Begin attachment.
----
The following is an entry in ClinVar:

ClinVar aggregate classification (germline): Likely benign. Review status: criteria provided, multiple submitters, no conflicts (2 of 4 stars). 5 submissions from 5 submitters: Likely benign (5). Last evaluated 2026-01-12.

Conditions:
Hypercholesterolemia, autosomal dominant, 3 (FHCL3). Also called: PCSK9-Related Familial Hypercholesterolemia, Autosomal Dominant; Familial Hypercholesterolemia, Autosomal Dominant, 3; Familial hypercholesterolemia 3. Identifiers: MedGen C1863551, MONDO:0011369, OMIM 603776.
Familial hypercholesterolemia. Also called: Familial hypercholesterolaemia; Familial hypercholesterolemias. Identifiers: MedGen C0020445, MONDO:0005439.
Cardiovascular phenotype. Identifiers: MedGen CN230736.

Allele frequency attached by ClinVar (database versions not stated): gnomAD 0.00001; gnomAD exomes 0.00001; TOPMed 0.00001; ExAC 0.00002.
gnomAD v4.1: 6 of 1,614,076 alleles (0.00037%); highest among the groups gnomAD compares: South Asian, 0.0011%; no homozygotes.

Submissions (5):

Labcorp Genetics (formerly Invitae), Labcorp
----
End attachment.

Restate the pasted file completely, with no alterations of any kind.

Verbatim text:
The following is an entry in ClinVar:

ClinVar aggregate classification (germline): Likely benign. Review status: criteria provided, multiple submitters, no conflicts (2 of 4 stars). 5 submissions from 5 submitters: Likely benign (5). Last evaluated 2026-01-12.

Conditions:
Hypercholesterolemia, autosomal dominant, 3 (FHCL3). Also called: PCSK9-Related Familial Hypercholesterolemia, Autosomal Dominant; Familial Hypercholesterolemia, Autosomal Dominant, 3; Familial hypercholesterolemia 3. Identifiers: MedGen C1863551, MONDO:0011369, OMIM 603776.
Familial hypercholesterolemia. Also called: Familial hypercholesterolaemia; Familial hypercholesterolemias. Identifiers: MedGen C0020445, MONDO:0005439.
Cardiovascular phenotype. Identifiers: MedGen CN230736.

Allele frequency attached by ClinVar (database versions not stated): gnomAD 0.00001; gnomAD exomes 0.00001; TOPMed 0.00001; ExAC 0.00002.
gnomAD v4.1: 6 of 1,614,076 alleles (0.00037%); highest among the groups gnomAD compares: South Asian, 0.0011%; no homozygotes.

Submissions (5):

Labcorp Genetics (formerly Invitae), Labcorp